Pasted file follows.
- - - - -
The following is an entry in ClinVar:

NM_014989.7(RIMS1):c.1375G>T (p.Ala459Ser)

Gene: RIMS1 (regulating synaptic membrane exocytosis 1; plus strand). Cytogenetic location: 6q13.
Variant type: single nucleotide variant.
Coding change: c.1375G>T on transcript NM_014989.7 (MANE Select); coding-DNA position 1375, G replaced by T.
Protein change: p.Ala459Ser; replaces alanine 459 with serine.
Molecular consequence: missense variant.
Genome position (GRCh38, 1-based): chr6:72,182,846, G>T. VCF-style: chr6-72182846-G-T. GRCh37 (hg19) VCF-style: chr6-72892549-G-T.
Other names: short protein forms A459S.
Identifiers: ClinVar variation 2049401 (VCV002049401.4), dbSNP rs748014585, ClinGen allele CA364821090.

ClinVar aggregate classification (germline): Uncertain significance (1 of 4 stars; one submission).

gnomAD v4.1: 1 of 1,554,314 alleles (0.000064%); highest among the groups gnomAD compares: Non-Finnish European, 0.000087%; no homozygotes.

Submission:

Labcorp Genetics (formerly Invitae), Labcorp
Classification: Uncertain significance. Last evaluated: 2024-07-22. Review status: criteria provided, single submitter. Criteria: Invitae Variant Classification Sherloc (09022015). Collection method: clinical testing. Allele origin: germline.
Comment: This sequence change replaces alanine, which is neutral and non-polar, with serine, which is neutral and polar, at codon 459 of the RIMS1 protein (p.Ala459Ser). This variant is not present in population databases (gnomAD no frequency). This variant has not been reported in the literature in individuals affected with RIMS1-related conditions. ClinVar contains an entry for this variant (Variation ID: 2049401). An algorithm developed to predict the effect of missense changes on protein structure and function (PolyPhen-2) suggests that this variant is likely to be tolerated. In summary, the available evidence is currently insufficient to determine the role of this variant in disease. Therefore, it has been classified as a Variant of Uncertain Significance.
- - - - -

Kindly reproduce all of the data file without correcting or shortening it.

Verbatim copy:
The following is an entry in ClinVar:

NM_014989.7(RIMS1):c.1375G>T (p.Ala459Ser)

Gene: RIMS1 (regulating synaptic membrane exocytosis 1; plus strand). Cytogenetic location: 6q13.
Variant type: single nucleotide variant.
Coding change: c.1375G>T on transcript NM_014989.7 (MANE Select); coding-DNA position 1375, G replaced by T.
Protein change: p.Ala459Ser; replaces alanine 459 with serine.
Molecular consequence: missense variant.
Genome position (GRCh38, 1-based): chr6:72,182,846, G>T. VCF-style: chr6-72182846-G-T. GRCh37 (hg19) VCF-style: chr6-72892549-G-T.
Other names: short protein forms A459S.
Identifiers: ClinVar variation 2049401 (VCV002049401.4), dbSNP rs748014585, ClinGen allele CA364821090.

ClinVar aggregate classification (germline): Uncertain significance (1 of 4 stars; one submission).

gnomAD v4.1: 1 of 1,554,314 alleles (0.000064%); highest among the groups gnomAD compares: Non-Finnish European, 0.000087%; no homozygotes.

Submission:

Labcorp Genetics (formerly Invitae), Labcorp
Classification: Uncertain significance. Last evaluated: 2024-07-22. Review status: criteria provided, single submitter. Criteria: Invitae Variant Classification Sherloc (09022015). Collection method: clinical testing. Allele origin: germline.
Comment: This sequence change replaces alanine, which is neutral and non-polar, with serine, which is neutral and polar, at codon 459 of the RIMS1 protein (p.Ala459Ser). This variant is not present in population databases (gnomAD no frequency). This variant has not been reported in the literature in individuals affected with RIMS1-related conditions. ClinVar contains an entry for this variant (Variation ID: 2049401). An algorithm developed to predict the effect of missense changes on protein structure and function (PolyPhen-2) suggests that this variant is likely to be tolerated. In summary, the available evidence is currently insufficient to determine the role of this variant in disease. Therefore, it has been classified as a Variant of Uncertain Significance.